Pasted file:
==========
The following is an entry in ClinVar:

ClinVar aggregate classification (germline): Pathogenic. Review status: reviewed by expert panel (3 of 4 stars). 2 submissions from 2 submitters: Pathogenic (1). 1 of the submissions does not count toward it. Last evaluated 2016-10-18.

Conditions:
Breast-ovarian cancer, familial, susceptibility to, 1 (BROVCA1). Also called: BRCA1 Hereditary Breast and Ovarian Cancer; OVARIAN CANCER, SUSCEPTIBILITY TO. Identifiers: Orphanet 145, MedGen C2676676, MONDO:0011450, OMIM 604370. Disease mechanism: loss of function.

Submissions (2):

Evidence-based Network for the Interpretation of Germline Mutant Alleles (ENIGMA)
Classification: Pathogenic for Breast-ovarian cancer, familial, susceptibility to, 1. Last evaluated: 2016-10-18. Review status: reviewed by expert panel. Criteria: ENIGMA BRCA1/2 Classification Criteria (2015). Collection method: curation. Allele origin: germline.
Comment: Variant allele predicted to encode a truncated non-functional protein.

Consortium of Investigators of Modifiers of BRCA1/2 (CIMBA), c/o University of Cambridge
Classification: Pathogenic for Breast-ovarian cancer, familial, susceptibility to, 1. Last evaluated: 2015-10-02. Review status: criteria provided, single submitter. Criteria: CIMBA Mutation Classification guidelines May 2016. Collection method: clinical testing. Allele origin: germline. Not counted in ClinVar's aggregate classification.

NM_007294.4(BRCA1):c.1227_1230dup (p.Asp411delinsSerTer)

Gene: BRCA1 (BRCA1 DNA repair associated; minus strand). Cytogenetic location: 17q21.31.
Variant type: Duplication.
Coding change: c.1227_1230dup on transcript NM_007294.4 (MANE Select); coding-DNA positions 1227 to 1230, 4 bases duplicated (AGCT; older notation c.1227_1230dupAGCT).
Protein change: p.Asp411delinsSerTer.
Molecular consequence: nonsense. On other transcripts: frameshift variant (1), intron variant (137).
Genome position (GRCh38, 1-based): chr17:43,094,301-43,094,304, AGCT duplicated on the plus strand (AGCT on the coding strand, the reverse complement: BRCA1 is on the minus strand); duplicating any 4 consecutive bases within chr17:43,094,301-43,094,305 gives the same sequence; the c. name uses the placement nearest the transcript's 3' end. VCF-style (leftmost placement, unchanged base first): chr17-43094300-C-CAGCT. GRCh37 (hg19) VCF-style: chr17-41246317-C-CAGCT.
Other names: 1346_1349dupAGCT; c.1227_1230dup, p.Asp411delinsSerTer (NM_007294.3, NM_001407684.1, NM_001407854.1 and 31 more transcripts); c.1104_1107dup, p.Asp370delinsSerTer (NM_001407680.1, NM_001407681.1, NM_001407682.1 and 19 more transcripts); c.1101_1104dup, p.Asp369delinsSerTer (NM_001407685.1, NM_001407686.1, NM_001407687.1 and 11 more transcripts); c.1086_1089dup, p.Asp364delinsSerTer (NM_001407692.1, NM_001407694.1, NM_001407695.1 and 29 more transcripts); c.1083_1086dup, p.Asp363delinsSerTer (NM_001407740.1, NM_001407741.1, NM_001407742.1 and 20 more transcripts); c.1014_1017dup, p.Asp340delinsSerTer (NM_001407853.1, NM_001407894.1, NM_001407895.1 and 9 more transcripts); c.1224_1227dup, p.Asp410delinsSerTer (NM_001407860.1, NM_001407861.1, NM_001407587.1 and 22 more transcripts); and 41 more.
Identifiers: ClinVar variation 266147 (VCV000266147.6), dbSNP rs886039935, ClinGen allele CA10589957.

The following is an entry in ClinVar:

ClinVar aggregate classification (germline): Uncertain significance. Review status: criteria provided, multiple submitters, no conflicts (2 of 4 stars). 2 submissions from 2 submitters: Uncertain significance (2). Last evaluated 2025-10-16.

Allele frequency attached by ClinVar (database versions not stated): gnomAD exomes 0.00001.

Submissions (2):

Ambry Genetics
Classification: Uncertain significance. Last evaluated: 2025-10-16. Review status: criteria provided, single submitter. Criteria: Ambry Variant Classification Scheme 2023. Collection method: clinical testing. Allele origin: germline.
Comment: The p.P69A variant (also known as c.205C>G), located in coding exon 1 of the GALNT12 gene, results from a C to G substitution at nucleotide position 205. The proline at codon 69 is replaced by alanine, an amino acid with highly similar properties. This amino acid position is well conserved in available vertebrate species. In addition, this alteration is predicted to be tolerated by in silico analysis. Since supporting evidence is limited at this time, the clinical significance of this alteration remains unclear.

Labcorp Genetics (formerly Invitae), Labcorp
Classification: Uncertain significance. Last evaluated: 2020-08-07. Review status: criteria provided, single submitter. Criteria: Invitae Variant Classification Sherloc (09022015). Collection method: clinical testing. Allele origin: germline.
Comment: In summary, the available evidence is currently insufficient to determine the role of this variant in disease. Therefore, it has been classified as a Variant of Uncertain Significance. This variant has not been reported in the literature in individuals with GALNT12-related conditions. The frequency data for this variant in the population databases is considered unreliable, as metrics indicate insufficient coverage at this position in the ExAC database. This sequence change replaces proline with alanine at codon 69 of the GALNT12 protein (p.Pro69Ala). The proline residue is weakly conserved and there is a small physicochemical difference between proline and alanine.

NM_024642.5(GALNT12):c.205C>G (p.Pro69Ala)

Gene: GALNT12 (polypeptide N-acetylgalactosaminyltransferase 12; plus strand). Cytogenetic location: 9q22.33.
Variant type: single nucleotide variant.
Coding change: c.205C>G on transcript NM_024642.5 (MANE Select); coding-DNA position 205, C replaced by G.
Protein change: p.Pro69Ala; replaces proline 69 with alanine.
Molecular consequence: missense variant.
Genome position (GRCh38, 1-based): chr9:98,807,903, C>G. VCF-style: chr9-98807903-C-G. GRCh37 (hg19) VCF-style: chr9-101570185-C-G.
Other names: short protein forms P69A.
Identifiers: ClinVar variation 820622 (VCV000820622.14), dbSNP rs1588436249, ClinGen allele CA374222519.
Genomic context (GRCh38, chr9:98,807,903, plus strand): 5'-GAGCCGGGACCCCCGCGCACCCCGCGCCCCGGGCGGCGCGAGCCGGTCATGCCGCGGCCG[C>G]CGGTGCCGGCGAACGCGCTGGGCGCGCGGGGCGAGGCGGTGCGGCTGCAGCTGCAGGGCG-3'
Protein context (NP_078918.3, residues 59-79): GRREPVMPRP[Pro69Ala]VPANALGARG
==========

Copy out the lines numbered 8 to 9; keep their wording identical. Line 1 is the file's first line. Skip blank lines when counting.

Comment: Variant allele predicted to encode a truncated non-functional protein.

Consortium of Investigators of Modifiers of BRCA1/2 (CIMBA), c/o University of Cambridge